C Environment Variables and System Properties

This appendix describes environment variables and system properties that can be useful for troubleshooting problems with the Java HotSpot VM.

Submit a Bug Report contains information on collecting environment variables in Environment Variables.

This appendix contains the following sections:

The JAVA_TOOL_OPTIONS Environment Variable

In many environments, the command line is not readily accessible to start the application with the necessary command-line options.

This often happens with applications that use embedded VMs (meaning they use the Java Native Interface (JNI) Invocation API to start the VM), or where the startup is deeply nested in scripts. In these environments the JAVA_TOOL_OPTIONS environment variable can be useful to augment a command line.


In some cases, this option is disabled for security reasons. For example, on the Oracle Solaris operating system, this option is disabled when the effective user or group ID differs from the real ID.

This environment variable allows you to specify the initialization of tools, specifically the launching of native or Java programming language agents using the -agentlib or -javaagent options.

This variable can also be used to augment the command line with other options for diagnostic purposes. For example, you can supply the -XX:OnError option to specify a script or command to be executed when a fatal error occurs.

Because this environment variable is examined at the time, that the JNI_CreateJavaVM function is called, it cannot be used to augment the command line with options that would normally be handled by the launcher, for example, VM selection using the -client option or the -server option.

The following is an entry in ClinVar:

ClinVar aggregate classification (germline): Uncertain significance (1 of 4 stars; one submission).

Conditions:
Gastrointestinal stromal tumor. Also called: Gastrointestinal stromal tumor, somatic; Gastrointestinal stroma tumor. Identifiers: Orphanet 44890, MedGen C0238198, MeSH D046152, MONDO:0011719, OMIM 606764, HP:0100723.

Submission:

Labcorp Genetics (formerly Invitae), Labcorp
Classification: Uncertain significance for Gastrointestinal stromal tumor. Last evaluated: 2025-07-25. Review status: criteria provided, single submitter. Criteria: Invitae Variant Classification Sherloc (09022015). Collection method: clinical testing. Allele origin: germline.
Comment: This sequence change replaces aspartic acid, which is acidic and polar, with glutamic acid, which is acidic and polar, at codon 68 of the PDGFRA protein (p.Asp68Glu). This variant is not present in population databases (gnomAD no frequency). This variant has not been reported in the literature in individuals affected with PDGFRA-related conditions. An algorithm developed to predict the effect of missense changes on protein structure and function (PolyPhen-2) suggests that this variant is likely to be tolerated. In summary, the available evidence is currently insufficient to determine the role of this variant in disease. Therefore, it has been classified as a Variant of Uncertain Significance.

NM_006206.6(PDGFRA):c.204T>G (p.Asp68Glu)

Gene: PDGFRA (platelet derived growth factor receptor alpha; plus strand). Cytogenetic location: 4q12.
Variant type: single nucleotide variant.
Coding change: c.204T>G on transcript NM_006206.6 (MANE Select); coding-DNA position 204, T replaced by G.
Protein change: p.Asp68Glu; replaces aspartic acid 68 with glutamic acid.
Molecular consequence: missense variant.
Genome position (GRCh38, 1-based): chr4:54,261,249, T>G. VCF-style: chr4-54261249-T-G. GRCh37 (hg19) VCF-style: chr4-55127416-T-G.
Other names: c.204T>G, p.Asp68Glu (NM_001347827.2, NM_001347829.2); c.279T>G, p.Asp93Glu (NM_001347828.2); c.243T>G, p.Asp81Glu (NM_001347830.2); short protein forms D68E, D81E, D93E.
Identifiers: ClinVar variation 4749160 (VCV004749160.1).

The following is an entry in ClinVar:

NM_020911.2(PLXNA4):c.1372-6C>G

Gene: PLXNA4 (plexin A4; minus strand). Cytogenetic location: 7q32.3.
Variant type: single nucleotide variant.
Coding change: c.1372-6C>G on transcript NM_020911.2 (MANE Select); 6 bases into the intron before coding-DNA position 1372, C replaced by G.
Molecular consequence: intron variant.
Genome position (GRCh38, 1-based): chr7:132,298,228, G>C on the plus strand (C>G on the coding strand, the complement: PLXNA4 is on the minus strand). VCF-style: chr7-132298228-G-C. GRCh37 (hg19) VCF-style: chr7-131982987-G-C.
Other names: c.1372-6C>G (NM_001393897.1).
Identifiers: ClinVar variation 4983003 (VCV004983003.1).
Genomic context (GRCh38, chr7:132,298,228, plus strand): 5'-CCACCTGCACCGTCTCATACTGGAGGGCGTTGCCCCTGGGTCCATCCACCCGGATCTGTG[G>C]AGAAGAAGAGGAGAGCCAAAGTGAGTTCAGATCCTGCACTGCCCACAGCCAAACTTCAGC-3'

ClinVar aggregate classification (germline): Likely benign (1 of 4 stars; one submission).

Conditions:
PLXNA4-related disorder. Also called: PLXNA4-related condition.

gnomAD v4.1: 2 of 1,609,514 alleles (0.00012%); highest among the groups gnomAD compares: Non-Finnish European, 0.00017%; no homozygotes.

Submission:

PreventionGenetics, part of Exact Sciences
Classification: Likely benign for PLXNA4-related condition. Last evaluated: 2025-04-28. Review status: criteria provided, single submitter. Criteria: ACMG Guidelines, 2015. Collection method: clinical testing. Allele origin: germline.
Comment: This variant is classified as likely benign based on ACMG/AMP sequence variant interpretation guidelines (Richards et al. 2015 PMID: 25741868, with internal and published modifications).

The java.security.debug System Property

This system property controls whether the security system of the Java Runtime Environment (JRE) prints trace messages during execution.

This option can be useful when diagnosing an issue involving a security manager when a SecurityException is thrown.

The java.security.debug property can have the following values:

  • access

    Print all checkPermission results.

    The following additional options can be specified with the access option:

    • stack

      Include stack trace.

    • domain

      Dump all domains in context.

    • failure

      Before throwing an exception, dump the stack and domain that did not have permission.

  • jar

    Print the JAR verification information.

  • policy

    Print the permissions that SecureClassLoader assigns.

  • scl

    For example, to print all checkPermission results and trace all domains in context, set the java.security.debug property to access,stack. To trace access failures, set the property to access,failure.

    The following example shows the output of a checkPermission failure.

    $ java -Djava.security.debug="access,failure" MyApp
    access denied (java.net.SocketPermission server.foobar.com resolve
    java.lang.Exception: Stack trace
        at java.lang.Thread.dumpStack(Thread.java:1158)
        at java.security.AccessControlContext.checkPermission
        at java.security.AccessController.checkPermission(AccessController.java:427)
        at java.lang.SecurityManager.checkPermission(SecurityManager.java:532)
        at java.lang.SecurityManager.checkConnect(SecurityManager.java:1031)
        at java.net.InetAddress.getAllByName0(InetAddress.java:1117)
        at java.net.InetAddress.getAllByName0(InetAddress.java:1098)
        at java.net.InetAddress.getAllByName(InetAddress.java:1061)
        at java.net.InetAddress.getByName(InetAddress.java:958)
        at java.net.InetSocketAddress.<init>(InetSocketAddress.java:124)
        at java.net.Socket.<init>(Socket.java:178)
        at MyApp.main(MyApp.java:7)

    To know more about the java.security.debug system property, see the Troubleshooting Security in the Java Platform, Standard Edition Security Developer's Guide.